Best places to visit for food lovers – 11 cities foodies should add to their bucket lists

05 Jan 2021



Twisted: Unserious food tastes seriously good.

Especially now, fantasising about the best places to visit for food can feel needlessly masochistic. After all, what’s the point of torturing yourself over nasi lemak and tapas if you can’t even get on a plane?

However, we’d argue that it’s precisely because we’re stuck that we should remind ourselves of all the exciting things that are out there waiting for us. Once we’ve finally returned to normal, it’s worth knowing that we will have a delicious itinerary to help us celebrate.

 The best places to visit for food

Every food lover knows that your choice of holiday destination can be the difference between ecstatic escape and distressing disaster. Sky-high expectations can lead to soul-crushing disappointment, as well as rumbling tummies.

However, there is a way you can avert potential catastrophe and safely sample the best that world cuisine has to offer. 

Read More: Where to find the best pizza in New York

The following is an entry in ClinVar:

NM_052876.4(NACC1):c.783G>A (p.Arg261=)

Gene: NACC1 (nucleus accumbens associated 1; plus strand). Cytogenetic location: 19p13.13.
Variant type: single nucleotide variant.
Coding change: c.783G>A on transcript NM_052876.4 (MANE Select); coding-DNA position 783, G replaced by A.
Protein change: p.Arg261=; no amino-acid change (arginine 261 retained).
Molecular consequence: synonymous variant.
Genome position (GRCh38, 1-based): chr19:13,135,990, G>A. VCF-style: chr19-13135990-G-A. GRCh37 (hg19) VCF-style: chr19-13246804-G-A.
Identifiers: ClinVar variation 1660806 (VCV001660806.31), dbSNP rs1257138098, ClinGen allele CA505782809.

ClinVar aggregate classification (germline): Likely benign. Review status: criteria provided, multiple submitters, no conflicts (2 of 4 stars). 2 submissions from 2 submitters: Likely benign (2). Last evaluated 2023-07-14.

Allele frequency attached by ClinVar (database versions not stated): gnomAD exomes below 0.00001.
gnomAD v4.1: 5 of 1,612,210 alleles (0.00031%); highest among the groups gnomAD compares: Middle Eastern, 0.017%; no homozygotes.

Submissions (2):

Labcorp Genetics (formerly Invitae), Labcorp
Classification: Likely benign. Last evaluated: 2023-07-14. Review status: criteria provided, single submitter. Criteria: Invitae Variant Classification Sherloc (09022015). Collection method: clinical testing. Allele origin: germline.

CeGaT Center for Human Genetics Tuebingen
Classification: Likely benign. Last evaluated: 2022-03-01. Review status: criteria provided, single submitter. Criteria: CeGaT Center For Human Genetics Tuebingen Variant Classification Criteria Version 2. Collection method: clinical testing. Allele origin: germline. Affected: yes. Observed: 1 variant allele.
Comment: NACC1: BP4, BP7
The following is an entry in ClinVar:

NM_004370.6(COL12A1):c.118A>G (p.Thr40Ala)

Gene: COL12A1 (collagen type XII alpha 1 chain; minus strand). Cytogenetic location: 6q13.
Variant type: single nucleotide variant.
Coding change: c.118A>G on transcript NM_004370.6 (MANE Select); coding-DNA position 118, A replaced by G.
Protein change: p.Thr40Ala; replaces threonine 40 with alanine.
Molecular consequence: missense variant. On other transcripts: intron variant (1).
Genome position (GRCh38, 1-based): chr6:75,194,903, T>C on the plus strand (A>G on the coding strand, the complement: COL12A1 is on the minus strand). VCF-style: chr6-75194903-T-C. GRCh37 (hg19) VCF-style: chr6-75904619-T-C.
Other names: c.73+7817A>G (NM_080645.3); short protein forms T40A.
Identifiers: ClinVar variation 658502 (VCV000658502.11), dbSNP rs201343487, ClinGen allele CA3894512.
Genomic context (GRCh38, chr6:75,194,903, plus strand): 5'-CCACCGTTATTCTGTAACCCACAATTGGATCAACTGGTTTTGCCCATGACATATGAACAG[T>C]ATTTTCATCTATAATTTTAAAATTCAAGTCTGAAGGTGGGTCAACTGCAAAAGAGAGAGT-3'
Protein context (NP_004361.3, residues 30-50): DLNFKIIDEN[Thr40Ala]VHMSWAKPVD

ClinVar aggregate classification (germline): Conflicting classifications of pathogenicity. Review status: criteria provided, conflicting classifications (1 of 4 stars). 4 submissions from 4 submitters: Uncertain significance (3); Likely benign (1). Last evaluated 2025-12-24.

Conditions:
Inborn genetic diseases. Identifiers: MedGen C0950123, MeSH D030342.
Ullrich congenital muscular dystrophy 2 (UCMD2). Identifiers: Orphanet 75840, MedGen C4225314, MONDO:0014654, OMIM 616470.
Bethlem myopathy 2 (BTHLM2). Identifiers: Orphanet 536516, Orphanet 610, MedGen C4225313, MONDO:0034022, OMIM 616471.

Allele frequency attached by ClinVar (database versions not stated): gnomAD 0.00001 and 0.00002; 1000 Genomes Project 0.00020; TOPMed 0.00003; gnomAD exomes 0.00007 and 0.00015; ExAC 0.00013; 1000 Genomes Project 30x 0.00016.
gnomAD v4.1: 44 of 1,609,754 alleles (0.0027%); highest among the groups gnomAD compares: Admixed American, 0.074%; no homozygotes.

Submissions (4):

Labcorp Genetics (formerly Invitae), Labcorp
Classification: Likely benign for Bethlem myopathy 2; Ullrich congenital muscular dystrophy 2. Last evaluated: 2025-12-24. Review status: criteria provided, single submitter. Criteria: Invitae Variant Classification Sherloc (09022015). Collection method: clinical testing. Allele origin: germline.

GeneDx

For anyone who has spent lockdown dreaming of anything other than endless Domino’s pizza, these 11 destinations are certain to whet your appetite. Here are the 11 best places to visit for food on the planet.

San Sebastian is one of the best places to visit for food San Sebastian is one of the best places to visit for food – Credit: PA

1. San Sebastian

Northern Spain is a Mecca for foodie innovation and invention. Chefs here have long been pioneering new techniques and redefining the fine dining experience, and San Sebastian is at the forefront.

However, it’s not just the dazzle of the Michelin stars that make San Sebastian such a stellar destination. The real highlight, especially for those that may be working with a slightly tighter budget, are the hundreds of pintxos stalls scattered across the city.

“Pintxos” are the region’s version of tapas and ensure that San Sebastian’s street food is just as exceptional as its headline-grabbing restaurants.

2. Tokyo

Tokyo can truly claim to be the definitive fine dining capital of the world. The city hosts more than a whopping 225 restaurants with at least one Michelin star, in addition to institutions like the three-starred Usuki Fugu Yamadaya, which specializes in serving the potentially deadly fugu pufferfish.

However, Tokyo is not just a sushi paradise. The dizzying variety on offer in the city is what makes Japan’s capital a truly top foodie destination, with myriad understated local restaurants as well as imposing modern monoliths catering for every palate. 

Everything, from exceptional pizza to top-notch barbecue, is on the menu. For sheer variety, Tokyo’s tough to beat.

3. London

For a long time, British food was, perhaps deservedly, the butt of every cooking joke going. Small wonder, since it took us until the 1970s to go anywhere near a garlic bulb.